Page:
At the end of the Ness Island Walk, we went up to Inverness Castle.
Did you know that Inverness began as a 6th century Pictish settlement?
Did you know that “the first” Inverness Castle was destroyed in 1307 by Robert the Bruce?
Did you know that in the 15th century, the castle was visited by Mary, Queen of Scots?
Did you know that the castle was blown up by the Jacobites in 1746, leaving only a well and the stairway?
Did you know that the Inverness town steeple was built in 1791 but because of an earthquake in 1816, actually leans? Legend has it that beneath the weather cock is a bottle of whisky!
Did you even know that Inverness Castle is not actually open to the public, it’s not even “a castle” in the technical sense, but is actually the city’s prison, police station and centre for justice?
Even though the Castle is not open to the public, you are allowed to walk on it’s grounds in which you can see lovely views of Inverness such as the Highland Cathedral, an Iron Age fort and the Eden Court Theatre.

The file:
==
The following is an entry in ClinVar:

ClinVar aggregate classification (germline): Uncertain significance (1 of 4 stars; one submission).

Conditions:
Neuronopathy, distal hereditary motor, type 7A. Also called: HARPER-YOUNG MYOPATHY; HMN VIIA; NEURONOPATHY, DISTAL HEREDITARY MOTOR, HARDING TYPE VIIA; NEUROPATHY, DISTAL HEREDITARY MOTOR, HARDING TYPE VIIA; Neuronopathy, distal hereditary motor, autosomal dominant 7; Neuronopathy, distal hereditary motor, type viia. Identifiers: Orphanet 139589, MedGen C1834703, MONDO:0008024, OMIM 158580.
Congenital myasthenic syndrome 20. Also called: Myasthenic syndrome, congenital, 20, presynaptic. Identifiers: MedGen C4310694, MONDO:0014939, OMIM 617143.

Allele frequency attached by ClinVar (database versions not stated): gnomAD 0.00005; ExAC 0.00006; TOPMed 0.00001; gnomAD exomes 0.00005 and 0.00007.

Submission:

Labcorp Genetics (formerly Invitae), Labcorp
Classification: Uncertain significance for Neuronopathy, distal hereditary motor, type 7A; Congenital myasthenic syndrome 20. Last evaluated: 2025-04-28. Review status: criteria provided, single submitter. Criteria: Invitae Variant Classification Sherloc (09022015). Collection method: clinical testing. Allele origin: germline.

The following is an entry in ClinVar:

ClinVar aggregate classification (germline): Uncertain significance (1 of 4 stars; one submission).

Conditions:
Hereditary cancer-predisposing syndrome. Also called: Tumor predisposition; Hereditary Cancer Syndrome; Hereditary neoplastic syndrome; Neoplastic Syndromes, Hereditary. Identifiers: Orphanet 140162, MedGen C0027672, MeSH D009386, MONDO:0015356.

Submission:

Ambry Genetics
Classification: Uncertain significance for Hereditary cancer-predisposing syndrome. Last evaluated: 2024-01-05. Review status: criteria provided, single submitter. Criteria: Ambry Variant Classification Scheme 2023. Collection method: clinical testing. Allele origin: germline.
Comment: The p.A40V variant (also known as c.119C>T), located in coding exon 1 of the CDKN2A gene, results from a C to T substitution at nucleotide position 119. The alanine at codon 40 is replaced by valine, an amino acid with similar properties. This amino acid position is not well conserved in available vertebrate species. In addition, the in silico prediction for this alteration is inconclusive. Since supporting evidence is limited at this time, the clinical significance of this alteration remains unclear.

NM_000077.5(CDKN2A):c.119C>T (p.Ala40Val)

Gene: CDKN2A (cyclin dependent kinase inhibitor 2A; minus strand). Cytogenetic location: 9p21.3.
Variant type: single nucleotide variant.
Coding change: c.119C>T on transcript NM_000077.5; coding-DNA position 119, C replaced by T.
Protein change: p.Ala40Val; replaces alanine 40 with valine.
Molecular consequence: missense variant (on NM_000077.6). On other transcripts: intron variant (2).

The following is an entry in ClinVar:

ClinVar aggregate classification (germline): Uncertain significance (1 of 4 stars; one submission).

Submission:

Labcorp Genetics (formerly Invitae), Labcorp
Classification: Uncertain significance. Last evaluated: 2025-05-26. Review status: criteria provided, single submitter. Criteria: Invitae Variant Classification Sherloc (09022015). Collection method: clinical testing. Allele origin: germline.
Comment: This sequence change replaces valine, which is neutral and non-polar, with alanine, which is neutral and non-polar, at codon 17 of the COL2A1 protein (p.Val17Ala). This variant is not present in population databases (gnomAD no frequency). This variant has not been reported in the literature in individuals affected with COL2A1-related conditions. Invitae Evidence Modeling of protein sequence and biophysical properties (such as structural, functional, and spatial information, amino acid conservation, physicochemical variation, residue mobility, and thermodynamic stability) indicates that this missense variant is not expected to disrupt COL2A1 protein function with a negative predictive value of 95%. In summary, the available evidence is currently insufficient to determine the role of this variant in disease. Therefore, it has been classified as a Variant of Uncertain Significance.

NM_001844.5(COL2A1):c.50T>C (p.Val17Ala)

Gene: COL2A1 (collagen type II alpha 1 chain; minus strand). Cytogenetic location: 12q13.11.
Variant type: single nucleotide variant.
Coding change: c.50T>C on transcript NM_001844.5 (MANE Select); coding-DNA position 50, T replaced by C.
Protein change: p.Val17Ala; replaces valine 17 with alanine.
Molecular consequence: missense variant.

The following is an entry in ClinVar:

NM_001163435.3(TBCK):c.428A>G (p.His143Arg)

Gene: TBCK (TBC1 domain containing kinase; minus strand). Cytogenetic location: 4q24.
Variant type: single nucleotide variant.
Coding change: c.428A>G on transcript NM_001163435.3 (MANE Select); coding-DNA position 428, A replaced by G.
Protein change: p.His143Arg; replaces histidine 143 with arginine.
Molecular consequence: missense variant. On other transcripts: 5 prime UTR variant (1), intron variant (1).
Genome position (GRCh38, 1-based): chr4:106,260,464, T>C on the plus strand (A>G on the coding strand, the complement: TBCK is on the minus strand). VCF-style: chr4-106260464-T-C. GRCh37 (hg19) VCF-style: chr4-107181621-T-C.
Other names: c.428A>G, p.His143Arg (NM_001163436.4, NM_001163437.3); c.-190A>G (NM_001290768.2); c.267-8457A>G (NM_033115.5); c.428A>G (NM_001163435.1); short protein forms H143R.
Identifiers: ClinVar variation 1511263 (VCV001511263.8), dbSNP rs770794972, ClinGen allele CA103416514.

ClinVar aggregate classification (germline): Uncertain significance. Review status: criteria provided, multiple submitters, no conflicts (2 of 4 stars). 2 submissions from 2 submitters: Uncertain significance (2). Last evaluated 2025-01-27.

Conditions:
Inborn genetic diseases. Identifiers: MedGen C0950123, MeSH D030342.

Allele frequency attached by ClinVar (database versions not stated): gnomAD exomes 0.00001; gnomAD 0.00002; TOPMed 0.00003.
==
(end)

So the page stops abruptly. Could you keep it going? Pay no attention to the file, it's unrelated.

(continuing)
Information about the Ness Island Circular Walk can be found in pretty much every Inverness map and on: http://www.explore-inverness.com/what-to-do/outdoors/ness-island-walk/. It’s a pretty and scenic walk with no extra clothing necessary. Bring a camera. Depending on pace and what you want to see: Takes about 1-2 hours. Price: Totally and wonderfully, Free! Free!! Free!!!
Information about The Inverness Historic Trail can also be found in pretty much every walking map and on: http://www.explore-inverness.com/what-to-do/outdoors/inverness-historic-trail/ or http://www.explore-inverness.com/media/8185/Historic%20Trial%20and%20Map%20PDF.pdf. The centre of Inverness is tiny, compact, walkable and easy to get around. Give yourself an hour or two as there are lots of historical buildings that date back centuries, dotted around pretty frequently. Bring a camera. No need to take out your wallets and purses except to buy a cup of tea, some sandwiches, and pehaps a pint or two to quench your thirst. Price: Nothing!
This article is not sponsored and all opinions are my absolute own.
Oh, but the Highlands are bonny! Have you participated in the Highland Games? Have you ever worn a kilt?
Have your say!
If you like this article, share it!